By Dave Russell
Nonprofit WNC Farm to Table is one step closer to fulfilling its mission of helping farmers find customers and customers find farmers.
Participating farmers, about 60 percent of whom are from Jackson County, will soon log onto wncfarmtotable.org to list what they have ready for market. Consumers, both household and restaurants, would then take a look at what is available and place an order.
“The idea is to keep the farmers farming and the food in the community,” creator and director Lisa McBride said.
In most cases, producers would deliver to WNC Farm to Table at 513 Mill St. in Sylva, the former home of the Paper Mill Lounge. Consumers would be notified and pick up their fresh, locally grown produce, meats, cheeses, etc.
WNC Farm to Table acts as the “middle man” between the two, but in this case the middle man makes little to no profit. The mission is “to provide local food to both consumers and to wholesale and increase the market for farmers and producers,” McBride said.
A first order of business and ready for order now is the consumer supported agriculture, or CSA program. Customers essentially subscribe to receive a box of food each month.
“There are options for an herbivore, a carnivore and an omnivore,” McBride said. “Herbivore is different fruits and vegetables. The carnivore has breads but also meats, cheeses, eggs, things like that. The omnivore box is a combination of both of them, which is why it’s more expensive.”
The boxes come in large and small sizes.
A small summer carnivore box, for example, would offer a meat, a dozen eggs, a cheese, a milk or cream and a loaf of bread. All of it from local producers. For $320, a consumer would receive a box every Wednesday for the months of July and August.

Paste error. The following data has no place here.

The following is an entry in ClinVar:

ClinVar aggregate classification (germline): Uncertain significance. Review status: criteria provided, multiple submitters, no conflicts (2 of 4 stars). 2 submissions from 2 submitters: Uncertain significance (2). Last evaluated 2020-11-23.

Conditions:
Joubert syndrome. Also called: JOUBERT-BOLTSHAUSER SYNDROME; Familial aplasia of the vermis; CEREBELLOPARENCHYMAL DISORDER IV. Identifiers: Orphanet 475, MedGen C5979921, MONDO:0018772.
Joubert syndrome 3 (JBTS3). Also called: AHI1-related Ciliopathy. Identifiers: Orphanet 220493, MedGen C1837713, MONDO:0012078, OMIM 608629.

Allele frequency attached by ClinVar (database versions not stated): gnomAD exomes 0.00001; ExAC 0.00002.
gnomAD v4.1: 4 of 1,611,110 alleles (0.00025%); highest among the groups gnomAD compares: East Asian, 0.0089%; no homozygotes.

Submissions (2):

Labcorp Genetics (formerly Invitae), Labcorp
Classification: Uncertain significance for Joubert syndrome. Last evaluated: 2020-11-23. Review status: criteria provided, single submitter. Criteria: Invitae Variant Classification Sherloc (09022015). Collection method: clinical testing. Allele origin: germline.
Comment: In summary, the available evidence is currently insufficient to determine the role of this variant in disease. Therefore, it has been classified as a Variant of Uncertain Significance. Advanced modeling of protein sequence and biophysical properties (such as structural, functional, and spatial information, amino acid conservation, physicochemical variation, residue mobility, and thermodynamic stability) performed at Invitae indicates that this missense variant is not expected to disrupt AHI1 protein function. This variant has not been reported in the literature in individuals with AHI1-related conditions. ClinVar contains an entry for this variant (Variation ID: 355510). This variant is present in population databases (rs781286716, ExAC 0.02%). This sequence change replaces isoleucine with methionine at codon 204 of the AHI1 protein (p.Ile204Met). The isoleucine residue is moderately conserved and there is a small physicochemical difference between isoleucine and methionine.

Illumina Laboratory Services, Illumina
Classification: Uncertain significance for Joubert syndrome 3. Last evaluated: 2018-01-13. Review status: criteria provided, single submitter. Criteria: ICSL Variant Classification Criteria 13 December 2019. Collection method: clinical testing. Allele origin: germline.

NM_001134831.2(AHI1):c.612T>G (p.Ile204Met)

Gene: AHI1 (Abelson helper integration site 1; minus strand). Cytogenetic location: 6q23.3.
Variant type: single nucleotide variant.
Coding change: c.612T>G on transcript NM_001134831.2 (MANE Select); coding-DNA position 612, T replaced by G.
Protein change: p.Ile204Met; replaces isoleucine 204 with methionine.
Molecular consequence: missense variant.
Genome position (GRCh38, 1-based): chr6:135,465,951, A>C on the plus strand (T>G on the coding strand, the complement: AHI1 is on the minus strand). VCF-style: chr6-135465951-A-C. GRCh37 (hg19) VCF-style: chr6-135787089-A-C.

“All of that is from Jackson, Haywood and Macon counties, all super-local stuff sourced in the last couple of days,” she said.
The online ordering system should be up soon to match consumers with producers.
Customers can order everything from one jalapeno to two slaughtered cows, if available.
“I have a couple of farms with meat, and I am also working with the meat processing issues we have right now, because we have a shortage of meat processors in Jackson,” she said. “The meat in the CSA boxes comes from Haywood County right now.”
Consumers can request special items if they are available, and if not available locally, they can be sourced from neighboring agencies.
“I’m working with Tractor up in Burnsville,” she said. “They send me their availability each week, I send them mine, so that if there is something we can provide each other we make it like a regional food network.”
WNC Farm to Table provides fresh local products to area restaurants.
“Ilda, The Wine Bar, Bear Lake Preserve, Guadalupe and Mad Batter and a few others are ordering,” she said. “I do have a couple of other restaurants coming in wanting to be added.”
The application to accept EBT payment is completed.
“We are looking at subsidizing EBT recipients so their dollar goes further,” she said.
The Jackson County Farmers Market has offered that program for years.
“We also offer vacation supported agriculture,” she said. “It’ like a CSA for vacationers. It’s a link where people can go online and order a CSA of vegetables for while they are here. They can also add eggs, meat and cut flowers to go with it.”
Vacation rental companies, such as Sun Dog Realty, offer the service to visitors who, for example, would rent a cabin for a week, McBride said.
Hemp products are grown locally, but McBride has no plans to offer them to consumers until she receives approval from the N.C. Department of Agriculture.
WNC Farm to Table can be found online at wncfarmtotable.org.